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Can J Occup Ther. 2012 Feb;79(1):33-40.

Problem-solving strategies of women undergoing chemotherapy for breast cancer.

Author information

  • 1Dartmouth Medical School, Hanover, NH, USA. kathleen.d.lyons@dartmouth.edu

Abstract

BACKGROUND:

Many women undergoing chemotherapy for breast cancer experience side effects that make it difficult to perform daily occupations.

PURPOSE:

To summarize the types of challenges, goals, and adaptive strategies identified by women with stage 1-3 breast cancer participating in a pilot study of Problem-solving Treatment-Occupational Therapy (PST-OT).

METHODS:

Content analysis of 80 PST-OT sessions.

FINDINGS:

Women addressed 11 types of challenging activities, with exercise and instrumental activities of daily living (IADL) being the most common. Most women set a goal to adapt a current activity, but also set goals to find a new activity, plan the steps of a current activity, or gather information about a possible activity change in the future. The adaptive strategies generated by the women were grouped into five types. Most often they found ways to add a new step to an activity, but they also brainstormed about when, how, where, and with whom they could do activities.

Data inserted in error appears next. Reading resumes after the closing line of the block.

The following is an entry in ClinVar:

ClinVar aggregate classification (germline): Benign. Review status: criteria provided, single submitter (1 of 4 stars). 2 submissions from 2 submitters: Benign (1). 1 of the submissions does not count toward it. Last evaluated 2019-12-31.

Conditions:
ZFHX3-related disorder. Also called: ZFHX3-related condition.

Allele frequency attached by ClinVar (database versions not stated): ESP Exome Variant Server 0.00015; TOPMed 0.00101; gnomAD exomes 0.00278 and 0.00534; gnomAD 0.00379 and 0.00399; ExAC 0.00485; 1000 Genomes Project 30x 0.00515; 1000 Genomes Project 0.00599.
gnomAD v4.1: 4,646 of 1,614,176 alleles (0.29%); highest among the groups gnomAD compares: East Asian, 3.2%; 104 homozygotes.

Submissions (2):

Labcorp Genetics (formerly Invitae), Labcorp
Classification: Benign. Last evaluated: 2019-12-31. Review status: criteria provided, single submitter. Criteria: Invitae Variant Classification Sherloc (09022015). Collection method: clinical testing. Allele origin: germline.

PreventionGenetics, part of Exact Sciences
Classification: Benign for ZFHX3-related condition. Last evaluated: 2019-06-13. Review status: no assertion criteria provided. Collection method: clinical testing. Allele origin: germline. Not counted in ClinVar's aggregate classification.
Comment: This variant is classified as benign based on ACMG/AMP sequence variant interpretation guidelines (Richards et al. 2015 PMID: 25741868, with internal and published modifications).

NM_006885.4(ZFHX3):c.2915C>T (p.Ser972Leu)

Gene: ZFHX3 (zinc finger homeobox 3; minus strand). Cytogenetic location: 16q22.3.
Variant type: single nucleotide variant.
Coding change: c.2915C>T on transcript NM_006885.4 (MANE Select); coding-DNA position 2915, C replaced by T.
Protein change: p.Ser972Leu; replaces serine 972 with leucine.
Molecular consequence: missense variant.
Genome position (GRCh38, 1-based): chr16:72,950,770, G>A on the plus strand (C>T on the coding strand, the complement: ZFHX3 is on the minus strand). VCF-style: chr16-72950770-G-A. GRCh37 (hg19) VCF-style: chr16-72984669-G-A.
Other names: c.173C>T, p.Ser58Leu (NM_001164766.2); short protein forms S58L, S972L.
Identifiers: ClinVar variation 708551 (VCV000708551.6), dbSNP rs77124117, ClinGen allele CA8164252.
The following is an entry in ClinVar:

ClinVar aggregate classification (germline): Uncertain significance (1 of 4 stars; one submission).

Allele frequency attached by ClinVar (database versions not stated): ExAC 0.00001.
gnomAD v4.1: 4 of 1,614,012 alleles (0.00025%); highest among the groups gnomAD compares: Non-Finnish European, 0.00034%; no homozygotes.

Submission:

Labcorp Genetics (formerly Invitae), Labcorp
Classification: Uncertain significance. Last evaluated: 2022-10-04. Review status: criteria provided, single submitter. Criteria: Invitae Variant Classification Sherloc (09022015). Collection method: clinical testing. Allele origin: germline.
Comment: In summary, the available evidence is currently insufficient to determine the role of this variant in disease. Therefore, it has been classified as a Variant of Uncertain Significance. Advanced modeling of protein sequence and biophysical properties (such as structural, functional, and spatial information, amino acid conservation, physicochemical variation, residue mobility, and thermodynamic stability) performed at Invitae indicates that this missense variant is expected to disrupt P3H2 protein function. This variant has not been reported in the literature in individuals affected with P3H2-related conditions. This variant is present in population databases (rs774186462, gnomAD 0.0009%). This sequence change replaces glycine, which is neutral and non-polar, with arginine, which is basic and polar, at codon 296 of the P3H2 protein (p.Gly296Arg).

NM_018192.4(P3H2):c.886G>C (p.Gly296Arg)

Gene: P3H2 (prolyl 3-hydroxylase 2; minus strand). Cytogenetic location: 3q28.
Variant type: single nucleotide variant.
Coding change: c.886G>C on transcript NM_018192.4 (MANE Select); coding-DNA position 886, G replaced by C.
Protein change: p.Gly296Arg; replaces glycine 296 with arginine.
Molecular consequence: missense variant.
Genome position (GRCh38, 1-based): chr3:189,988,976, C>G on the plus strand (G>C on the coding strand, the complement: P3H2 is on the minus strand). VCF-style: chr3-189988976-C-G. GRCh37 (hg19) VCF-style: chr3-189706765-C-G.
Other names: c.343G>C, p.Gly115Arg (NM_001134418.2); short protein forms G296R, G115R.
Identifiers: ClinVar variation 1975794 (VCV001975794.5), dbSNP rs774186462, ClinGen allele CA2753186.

IMPLICATIONS:

The women were usually trying to adapt familiar activities but also were looking for ways to include new, healthy occupations into their routines.

PMID:
22439290
[PubMed - indexed for MEDLINE]
PMCID:
PMC3660993
Free PMC Article
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